In February of 1933, during the winter when the buildings were vacant, a fire destroyed the two-story Griffin store and badly damaged Silverman’s store and bath house next to it. Luckily, Sam was able to fix the damage and reopen by summer.

Everyone was not in favor of the carnival atmosphere at the beach and the year 1935 appeared to be a tough year for Silverman. A local resident circulated a petition and made incendiary remarks in an attempt to drive him off the beach.

After a Sunday beauty contest, the resident made a complaint that resulted in Sam being arrested for supposedly violating an old blue law. They then had a local attorney file a request with the city to have his food-service license revoked due to the arrest. The complaint about the blue law violation was dismissed in municipal court, and Sam subsequently sued the man for $5,000. Upset over the whole situation, several local residents appeared as witnesses at the trial and testified that the defendant had made anti-Semitic remarks about Silverman while collecting signatures and at a meeting at the Willard Hose House. After the testimony was made, the case was settled out of court.

By 1936, Sam and Lillian had moved to South Portland with their two young children, Bob and Joanne. They lived at 22 Willard St. In May of 1936, Lillian Silverman acquired the New Willard Inn property at 6 Willard St. from Charles J. Willard; they kept Fred W. Richardson on as the inn manager. This added yet another property to the Silverman compound on the beach.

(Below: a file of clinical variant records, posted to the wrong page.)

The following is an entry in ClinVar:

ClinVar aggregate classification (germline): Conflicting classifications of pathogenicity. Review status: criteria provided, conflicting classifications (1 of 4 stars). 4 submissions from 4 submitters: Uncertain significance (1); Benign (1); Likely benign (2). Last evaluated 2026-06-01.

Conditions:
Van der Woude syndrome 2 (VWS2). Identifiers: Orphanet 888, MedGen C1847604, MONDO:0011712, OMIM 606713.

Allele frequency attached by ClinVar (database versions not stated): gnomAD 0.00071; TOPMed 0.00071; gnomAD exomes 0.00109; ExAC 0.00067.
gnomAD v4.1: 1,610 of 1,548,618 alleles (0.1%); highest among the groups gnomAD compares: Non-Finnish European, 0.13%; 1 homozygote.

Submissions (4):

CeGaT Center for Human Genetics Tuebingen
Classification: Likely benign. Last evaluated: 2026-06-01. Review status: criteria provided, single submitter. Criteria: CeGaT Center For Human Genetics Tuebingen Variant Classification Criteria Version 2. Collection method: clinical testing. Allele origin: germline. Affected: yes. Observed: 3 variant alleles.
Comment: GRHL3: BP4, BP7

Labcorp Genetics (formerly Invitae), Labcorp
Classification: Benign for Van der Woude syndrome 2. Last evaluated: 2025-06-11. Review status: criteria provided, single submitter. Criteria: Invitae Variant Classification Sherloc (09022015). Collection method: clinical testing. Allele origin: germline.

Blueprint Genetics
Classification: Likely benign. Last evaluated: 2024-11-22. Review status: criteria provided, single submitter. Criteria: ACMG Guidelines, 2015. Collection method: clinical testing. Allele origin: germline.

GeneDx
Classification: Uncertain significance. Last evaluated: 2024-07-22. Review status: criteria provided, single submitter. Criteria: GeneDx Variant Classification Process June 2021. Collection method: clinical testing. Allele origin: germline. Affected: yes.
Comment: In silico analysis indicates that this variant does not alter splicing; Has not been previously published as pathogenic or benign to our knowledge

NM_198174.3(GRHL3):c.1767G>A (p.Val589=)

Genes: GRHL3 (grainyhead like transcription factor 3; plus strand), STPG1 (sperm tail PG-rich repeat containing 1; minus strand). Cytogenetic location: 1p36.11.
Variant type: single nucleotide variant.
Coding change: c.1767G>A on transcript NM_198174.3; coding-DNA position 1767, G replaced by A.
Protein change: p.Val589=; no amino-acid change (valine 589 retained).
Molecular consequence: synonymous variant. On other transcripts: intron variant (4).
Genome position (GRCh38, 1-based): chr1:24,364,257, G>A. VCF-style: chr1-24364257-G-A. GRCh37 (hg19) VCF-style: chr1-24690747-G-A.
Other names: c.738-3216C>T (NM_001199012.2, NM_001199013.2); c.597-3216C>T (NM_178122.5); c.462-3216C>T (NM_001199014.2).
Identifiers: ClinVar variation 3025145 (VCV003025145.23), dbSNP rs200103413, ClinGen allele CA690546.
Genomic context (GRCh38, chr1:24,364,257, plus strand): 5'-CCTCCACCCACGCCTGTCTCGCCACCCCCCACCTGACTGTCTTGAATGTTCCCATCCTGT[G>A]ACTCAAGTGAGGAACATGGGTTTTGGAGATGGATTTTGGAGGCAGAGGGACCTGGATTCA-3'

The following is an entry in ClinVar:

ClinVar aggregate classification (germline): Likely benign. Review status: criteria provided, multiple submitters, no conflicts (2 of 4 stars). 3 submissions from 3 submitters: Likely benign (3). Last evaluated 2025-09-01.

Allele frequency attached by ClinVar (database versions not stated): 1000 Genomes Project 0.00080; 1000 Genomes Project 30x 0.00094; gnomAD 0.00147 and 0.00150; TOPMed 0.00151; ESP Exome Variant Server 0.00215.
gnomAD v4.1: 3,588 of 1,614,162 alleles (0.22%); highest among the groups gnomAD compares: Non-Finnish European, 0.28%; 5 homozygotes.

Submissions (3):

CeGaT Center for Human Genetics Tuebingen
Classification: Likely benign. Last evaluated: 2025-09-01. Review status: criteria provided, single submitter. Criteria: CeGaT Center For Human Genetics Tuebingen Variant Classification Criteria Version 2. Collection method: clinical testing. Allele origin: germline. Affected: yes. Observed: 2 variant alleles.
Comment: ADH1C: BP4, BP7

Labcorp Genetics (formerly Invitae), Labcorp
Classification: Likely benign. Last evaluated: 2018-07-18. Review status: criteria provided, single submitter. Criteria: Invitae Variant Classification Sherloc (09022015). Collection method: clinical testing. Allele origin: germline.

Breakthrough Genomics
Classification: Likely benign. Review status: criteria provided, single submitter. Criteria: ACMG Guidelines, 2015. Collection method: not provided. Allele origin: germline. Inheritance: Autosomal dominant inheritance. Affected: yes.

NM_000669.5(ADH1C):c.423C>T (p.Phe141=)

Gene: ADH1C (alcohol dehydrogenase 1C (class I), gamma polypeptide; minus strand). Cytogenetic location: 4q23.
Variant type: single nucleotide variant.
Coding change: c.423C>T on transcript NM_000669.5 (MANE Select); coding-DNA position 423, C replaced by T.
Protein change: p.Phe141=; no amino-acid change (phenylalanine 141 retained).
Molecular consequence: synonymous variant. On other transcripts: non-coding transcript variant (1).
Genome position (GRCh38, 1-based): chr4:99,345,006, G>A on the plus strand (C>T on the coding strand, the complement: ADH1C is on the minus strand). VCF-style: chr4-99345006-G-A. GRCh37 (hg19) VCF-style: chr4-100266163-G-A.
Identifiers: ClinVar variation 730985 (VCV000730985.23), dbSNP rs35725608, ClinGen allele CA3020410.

Sam had already opened a smaller refreshment stand next to the New Willard Inn, known as Sam’s Pop Corn Stand. This was in a small building next to the inn (the little building is still there, sunken down in the sand somewhat). He hired local teens to help operate it.

Advertisement

Bridget the monkey at Willard Beach. South Portland Historical Society photo

While Lillian was busy in the 1930s and early-40s with their two children, she would also help in the summertime when she could, making her lobster rolls and clam cakes at the refreshment stand. During World War II, with the shipyards creating a huge demand for housing, they converted the New Willard Inn building into use as a lodging house with Lillian as its manager.

In 1940, while still running the summertime operations at the beach, Silverman began running a restaurant in Knightville. Known simply as The Barbecue, it was located in the former American Legion building at 20 E St. The building had a large dance floor and the floor above was only a perimeter floor where you could look down on the dance floor below. They took advantage of that by making it a dining and dancing establishment.